But, so you can help spread the message to the ones who do, let's recap Louisiana's litter laws!
Earlier this year, Governor Jindal signed a bill that includes cigarette butts in the official state litter roster. Why it wasn't included before is beyond me, since they are, by far, the worst litter offenders. But that's water under the bridge; at least it's included now!
So what does that mean for littering smokers? You can get fined for tossing butts out of your car, onto the sidewalk, or any public place that isn't a trashcan. Use a cigarette outpost or a trashcan.
What does that mean for the observant citizens who see someone littering butts (heh, butt littering)? You get to be the vigilantes to report the offense! Consider it your public service.
How do you report cigarette butt littering, or ANY public littering (fast food trash, cans, cups, paper, etc.) for that matter? Use the Louisiana State Litter Hotline: 1-888-LITRBUG // 1-888-548-7284, now run by the Louisiana Department of Wildlife and Fisheries. I believe you then report when and where the offense occurred and a license plate number, if applicable.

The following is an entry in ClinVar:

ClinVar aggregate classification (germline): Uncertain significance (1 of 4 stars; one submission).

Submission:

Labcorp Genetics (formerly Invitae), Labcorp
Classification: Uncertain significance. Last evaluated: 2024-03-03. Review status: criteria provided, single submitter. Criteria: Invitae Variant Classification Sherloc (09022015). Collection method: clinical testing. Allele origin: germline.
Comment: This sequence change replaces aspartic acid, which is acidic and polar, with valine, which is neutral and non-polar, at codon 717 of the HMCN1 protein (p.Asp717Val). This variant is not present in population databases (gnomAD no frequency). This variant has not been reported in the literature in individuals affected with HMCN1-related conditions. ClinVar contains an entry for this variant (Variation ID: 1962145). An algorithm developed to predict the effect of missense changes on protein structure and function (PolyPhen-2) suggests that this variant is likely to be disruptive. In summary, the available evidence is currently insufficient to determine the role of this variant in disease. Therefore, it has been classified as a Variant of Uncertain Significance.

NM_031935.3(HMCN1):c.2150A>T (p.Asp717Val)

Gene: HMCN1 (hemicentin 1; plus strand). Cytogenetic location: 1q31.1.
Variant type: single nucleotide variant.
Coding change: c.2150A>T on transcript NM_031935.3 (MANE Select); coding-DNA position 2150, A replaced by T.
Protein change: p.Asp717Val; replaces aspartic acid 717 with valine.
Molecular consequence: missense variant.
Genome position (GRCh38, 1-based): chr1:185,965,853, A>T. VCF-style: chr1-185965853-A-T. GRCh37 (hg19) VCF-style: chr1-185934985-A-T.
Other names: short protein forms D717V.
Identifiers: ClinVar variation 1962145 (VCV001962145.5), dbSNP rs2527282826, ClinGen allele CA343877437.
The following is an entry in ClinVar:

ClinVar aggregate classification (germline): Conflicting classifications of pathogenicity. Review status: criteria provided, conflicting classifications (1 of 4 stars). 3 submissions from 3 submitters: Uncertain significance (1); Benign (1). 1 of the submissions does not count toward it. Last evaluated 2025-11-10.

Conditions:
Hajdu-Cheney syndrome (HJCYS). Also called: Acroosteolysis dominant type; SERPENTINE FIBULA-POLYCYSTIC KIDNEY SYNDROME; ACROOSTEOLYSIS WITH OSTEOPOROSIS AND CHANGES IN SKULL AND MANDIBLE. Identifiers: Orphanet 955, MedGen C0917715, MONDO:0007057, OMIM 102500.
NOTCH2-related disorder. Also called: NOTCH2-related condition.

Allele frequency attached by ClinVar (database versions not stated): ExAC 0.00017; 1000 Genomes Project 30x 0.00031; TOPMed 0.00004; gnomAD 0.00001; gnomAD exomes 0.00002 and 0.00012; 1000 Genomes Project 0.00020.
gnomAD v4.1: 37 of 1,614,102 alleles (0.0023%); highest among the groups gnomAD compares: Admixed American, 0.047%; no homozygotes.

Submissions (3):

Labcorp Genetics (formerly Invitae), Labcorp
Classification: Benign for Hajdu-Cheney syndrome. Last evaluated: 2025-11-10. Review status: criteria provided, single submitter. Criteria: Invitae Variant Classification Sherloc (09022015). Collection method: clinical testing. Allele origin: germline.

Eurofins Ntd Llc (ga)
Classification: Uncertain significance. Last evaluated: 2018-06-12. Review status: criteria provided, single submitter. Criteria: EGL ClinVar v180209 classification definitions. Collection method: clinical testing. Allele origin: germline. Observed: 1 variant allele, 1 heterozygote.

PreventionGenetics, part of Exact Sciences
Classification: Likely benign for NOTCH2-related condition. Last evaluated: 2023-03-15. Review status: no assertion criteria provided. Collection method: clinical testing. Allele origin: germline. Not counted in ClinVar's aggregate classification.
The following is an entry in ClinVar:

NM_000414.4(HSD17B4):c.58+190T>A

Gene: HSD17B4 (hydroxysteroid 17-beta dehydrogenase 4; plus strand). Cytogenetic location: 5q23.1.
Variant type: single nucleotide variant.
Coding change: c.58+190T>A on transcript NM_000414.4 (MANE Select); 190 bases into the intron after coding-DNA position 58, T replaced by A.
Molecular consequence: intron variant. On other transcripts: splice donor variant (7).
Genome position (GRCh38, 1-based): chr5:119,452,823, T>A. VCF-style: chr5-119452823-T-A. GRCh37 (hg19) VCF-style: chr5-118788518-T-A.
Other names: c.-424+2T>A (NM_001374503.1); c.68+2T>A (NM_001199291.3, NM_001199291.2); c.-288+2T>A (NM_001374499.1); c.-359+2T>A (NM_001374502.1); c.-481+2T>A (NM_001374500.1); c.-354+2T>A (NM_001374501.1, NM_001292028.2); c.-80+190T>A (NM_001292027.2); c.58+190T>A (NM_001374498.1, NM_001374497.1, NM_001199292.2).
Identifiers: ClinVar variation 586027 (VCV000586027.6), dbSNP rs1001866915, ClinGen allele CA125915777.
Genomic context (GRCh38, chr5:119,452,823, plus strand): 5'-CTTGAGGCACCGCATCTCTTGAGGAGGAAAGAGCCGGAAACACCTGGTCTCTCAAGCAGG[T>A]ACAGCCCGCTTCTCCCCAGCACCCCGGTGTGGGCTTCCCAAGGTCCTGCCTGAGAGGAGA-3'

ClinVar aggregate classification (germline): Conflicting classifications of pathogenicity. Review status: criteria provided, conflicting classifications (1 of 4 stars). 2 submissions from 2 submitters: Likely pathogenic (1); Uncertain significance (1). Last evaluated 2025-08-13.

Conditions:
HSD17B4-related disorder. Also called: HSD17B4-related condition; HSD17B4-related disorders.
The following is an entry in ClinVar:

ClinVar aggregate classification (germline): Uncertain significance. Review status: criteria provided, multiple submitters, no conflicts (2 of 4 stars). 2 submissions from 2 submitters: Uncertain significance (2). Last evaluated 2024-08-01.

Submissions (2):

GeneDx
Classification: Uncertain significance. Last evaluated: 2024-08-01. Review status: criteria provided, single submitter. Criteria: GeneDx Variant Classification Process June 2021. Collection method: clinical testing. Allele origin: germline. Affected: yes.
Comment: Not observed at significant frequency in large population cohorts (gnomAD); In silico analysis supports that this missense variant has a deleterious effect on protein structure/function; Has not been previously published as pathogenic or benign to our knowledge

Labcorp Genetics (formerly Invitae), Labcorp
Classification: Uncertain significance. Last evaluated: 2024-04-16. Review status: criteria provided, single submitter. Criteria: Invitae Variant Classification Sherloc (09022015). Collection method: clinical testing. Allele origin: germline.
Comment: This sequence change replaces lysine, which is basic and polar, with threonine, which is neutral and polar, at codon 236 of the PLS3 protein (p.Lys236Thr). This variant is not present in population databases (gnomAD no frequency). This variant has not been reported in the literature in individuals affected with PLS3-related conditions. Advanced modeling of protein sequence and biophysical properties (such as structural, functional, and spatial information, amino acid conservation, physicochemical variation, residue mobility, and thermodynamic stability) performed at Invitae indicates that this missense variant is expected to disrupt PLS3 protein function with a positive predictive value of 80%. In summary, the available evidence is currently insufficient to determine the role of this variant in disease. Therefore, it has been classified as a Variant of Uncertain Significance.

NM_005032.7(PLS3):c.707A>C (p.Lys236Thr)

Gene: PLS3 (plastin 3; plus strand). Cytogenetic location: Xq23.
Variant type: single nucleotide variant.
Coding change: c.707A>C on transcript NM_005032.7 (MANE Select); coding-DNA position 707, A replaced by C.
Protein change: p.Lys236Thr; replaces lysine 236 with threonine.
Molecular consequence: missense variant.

Courtesy of NOLA.com, the fines for cigarette butt littering are:
- First offense carries a $300 fine and eight hours of community service in a litter cleanup program.
- Second offense will cost $700 and require 16 hours of litter abatement/cleanup work.
- Third offense violators could give up their driver’s licenses for a year, pay a $1,500 fine and have to perform 80 hours of litter abatement/cleanup.
- Litter costs Louisiana taxpayers $40 million annually.
- Litter takes time to biodegrade/break down.
- An orange peel takes six months, a plastic bag takes 10-20 years and paper 2-5 months.
- Cigarette butts are dangerous to wildlife and have been found in the stomachs of cats, dogs, birds and squirrels.
- The four most common litter items in Louisiana are cigarettes, fast-food packaging and candy/snack packaging and beverage containers.
- Litter is a health risk to you and your pet as it attracts rodents, vermin and germs.
- Louisiana taxpayers pick up the bill to collect and dispose of litter, to enforce litter laws, to adjudicate litter violations, and to conduct anti-litter public information and education programs.
- Litter has indirect economic cost including real estate devaluation, loss of new industry and business, and loss of tourism and ecotourism, especially in the state that lays claim to being “Sportsman’s Paradise.”